Tell us about your favourite Spanish songs in the comments right here on the blog!

Expensive Spanish Mistake!

spray-retiro-6

Image – Madrid’s Retiro Park

When our boiler broke the other day (No hot water for showers! No heating just as it gets colder in Madrid!), I (Ben) was left in charge of dealing with the plumber that came round to fix it. He found the problem, and as he was getting to work on fixing it, I remembered to ask how much it was going to cost before he got under way…

Ben: ¿Cuánto nos va a costar entonces?

Plumber: Ciento y pico…

Now, I always understood …y pico to mean, ‘and a little bit’, so in my head I thought, “OK, it’s going to be about 120 or 130 Euros max”, and seeing as we’d paid 110 euros the last time, I said, “Pues adelante” – go for it.

Imagina my surprise when he presented me with a bill for 175 Euros at the end!

Plumber: Pues aquí tienes la factura, son 175 Euros – Well here’s the bill, it’s 175 Euros

Ben: Pero, ¿No habías dicho ciento y pico? – Didn’t you say it was one hundred and a bit?

Plumber: Sí, 175 Euros son ciento y pico. – Yes, 175 Euros is a hundred and something.

So, Marina, after getting over her surprise that I’d paid 65 Euros more than the last time to fix the boiler, explained that ciento y pico means anywhere between 100 and 200.

Mil y pico would be anywhere between 1000 and 2000. As the plumber pointed out, ciento y pico means ‘100 and something’, not, as I’d understood it, ‘100 and a bit’.

I felt pretty annoyed that I’d gone so long using y pico in the wrong way, but quite delighted to have learned (the hard way!) what it really means at last. Still it could have been worse, it was a ciento y pico mistake, and not a mil y pico mistake!

Let us know in the comments below if you’ve had any ‘put your foot in it’ Spanish mistakes in your Spanish learning life!

Remember, our Spanish audios and worksheets are full of Real Spanish to help you avoid mistakes like this!

A New Spanish Word, after 18 years!

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Deep in the basement of Madrid’s beautiful old Mercado Vallehermoso, where fruit stalls are being replaced by cool eateries, I found this notice on the back of the toilet door. Can you guess which word I’d never heard after 18 years living in Spain?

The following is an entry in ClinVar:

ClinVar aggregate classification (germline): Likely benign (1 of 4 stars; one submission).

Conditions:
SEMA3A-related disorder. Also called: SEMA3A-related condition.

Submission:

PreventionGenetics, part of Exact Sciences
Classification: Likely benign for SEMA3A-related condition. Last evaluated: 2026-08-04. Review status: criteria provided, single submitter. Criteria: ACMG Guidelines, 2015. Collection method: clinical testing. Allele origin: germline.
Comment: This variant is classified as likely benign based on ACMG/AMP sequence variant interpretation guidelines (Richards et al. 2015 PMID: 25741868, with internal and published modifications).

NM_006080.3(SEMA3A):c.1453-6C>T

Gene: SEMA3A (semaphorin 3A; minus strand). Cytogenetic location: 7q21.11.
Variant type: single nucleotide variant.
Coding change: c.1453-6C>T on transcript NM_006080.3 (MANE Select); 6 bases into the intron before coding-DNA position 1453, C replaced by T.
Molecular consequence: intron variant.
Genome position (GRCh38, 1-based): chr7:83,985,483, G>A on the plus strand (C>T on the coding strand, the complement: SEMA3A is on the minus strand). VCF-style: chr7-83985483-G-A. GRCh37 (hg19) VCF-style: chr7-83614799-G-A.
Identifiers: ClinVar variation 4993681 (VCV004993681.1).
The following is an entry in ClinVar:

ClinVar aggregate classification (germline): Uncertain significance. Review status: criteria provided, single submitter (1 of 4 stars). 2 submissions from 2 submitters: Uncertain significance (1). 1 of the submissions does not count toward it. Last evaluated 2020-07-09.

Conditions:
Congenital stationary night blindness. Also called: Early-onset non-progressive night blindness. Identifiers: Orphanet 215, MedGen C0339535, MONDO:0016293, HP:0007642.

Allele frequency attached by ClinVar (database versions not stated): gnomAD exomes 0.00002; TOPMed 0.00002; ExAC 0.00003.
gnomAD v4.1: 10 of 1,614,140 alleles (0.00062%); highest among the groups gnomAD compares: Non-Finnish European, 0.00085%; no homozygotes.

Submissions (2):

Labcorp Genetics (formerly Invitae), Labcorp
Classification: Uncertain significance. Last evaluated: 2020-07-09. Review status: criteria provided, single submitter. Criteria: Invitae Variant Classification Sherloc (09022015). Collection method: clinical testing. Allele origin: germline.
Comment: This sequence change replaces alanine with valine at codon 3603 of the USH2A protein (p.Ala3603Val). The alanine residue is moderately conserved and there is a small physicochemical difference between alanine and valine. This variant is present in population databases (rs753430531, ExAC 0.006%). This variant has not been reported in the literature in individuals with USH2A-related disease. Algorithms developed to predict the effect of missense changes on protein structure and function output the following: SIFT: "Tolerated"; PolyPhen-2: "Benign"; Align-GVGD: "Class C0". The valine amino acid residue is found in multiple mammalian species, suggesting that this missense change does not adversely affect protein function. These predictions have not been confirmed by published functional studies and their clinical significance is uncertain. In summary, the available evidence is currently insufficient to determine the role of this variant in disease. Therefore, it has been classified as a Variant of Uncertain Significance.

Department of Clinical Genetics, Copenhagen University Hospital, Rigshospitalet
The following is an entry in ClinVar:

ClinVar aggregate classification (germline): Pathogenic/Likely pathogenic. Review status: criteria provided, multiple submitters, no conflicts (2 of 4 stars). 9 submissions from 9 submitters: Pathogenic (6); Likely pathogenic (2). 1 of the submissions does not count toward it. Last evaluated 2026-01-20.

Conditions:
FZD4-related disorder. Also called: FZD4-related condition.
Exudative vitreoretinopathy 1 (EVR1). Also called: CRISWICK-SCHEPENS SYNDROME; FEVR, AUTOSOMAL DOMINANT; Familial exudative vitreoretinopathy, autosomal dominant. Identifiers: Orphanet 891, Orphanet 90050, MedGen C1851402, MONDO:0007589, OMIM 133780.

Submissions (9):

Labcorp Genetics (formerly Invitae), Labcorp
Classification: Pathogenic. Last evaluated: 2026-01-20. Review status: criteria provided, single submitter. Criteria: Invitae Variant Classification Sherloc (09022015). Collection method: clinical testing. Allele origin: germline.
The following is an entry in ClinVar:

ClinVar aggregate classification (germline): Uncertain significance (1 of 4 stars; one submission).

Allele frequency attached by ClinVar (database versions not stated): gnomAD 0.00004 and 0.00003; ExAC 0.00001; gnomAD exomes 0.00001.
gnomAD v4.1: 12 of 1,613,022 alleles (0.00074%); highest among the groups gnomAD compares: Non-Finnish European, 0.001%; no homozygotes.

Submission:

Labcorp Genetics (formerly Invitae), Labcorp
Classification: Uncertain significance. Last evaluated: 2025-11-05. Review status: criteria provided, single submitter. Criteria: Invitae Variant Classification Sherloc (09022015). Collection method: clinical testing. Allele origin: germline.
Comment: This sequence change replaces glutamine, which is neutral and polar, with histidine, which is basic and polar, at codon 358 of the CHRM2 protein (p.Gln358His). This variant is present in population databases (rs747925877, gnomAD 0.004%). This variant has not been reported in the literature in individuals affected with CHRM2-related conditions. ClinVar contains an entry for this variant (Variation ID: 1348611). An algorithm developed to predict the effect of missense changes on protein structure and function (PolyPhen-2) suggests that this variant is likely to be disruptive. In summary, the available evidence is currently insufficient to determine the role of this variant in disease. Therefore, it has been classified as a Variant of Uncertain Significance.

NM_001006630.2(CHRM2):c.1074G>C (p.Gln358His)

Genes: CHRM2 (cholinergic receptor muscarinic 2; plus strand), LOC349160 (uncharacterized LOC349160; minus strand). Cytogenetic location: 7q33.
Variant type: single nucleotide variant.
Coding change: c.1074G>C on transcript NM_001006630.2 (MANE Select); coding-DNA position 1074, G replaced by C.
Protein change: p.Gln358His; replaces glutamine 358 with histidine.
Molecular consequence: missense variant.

Pulcritud! Who can be the first to look it up and give a definition in the comments? And feel free to leave your favourite new word too!

Tener Mano Izquierda and Other Untranslatable Spanish Words and Phrases

fresco

Today I was talking to a Spanish friend about parenting, and I said “Hay que tener mucha mano izquierda”. He asked how you directly translate Tener mano izquierda in English and I said… I don’t know!

Tener mano izquierda means to handle a difficult situation, or person, with skill, astutely, in a clever, wily, roundabout way. If a child doesn’t want to do something and just telling them to do it doesn’t work, then maybe you can come up with a clever, roundabout way of getting them to do what you want. That is to “Tener mano izquierda” and there is no direct translation!

Below is a list of a few of our favourite real Spanish words or phrases that have no simple, direct translation in English, do you know any more?

Estrenar – To use something or wear something for the first time, e.g. “estrenar un coche” – to drive a new car for the first time, or “estrenar un vestido nuevo” – to wear a new dress for the first time.

Madrugar – to get up very early in the morning. “Hoy he madrugado mucho para estudiar antes de ir a trabajar” – today I got up really early to study before going to work.

La sobremesa – time after a meal spent sitting around the table chatting, often for a very long time. “Después de la comida tuvimos una sobremesa fantástica” – after the meal we had a fantastic time sitting around chatting.

Un ligón – somebody who is always flirting with others or getting dates all the time. “Cuidado con ese chico, es un ligón” – watch out for that guy, he’s a real flirt.

Empalagoso – food that is ridiculously rich and sweet. “Esta tarta es demasiado empalagosa para mi, no puedo con ella” – that cake is too ridiculously sweet for me, I can’t deal with it.

Desfogarse – To let out all your energies, to let off steam by running around a lot, e.g. “Los niños tienen que desfogarse un poquito, diles que vayan al jardín un ratito” – the kids need to let off a bit of steam, tell them to go out to the garden for a while.

Futbolísticamente – used in post-match analysis or the football press, meaning ‘in footballing terms’, e.g. “futbolísticamente hablando, no hay nada perfecto” – in footballing terms, nothing is perfect.

Un tuerto – A one-eyed person. There is a typical Spanish phrase, “Un tuerto es rey en el país de los ciegos”, which literally translates as ‘a one-eyed man is king in the country of the blind’, and means that someone that doesn’t know much about something still looks very clever when surrounded by people that know even less! Sometimes used ironically when someone is trying to be clever but clearly doesn’t know very much.

Trasnochar – To stay up all night, for example partying or studying, and not go to bed until the next day. “He trasnochado cuando tenia que haberme ido a la cama pronto” – I stayed up all night when I should have gone to bed early.

Remember, our Spanish audios and worksheets are full of Real Spanish like this, it’s our speciality!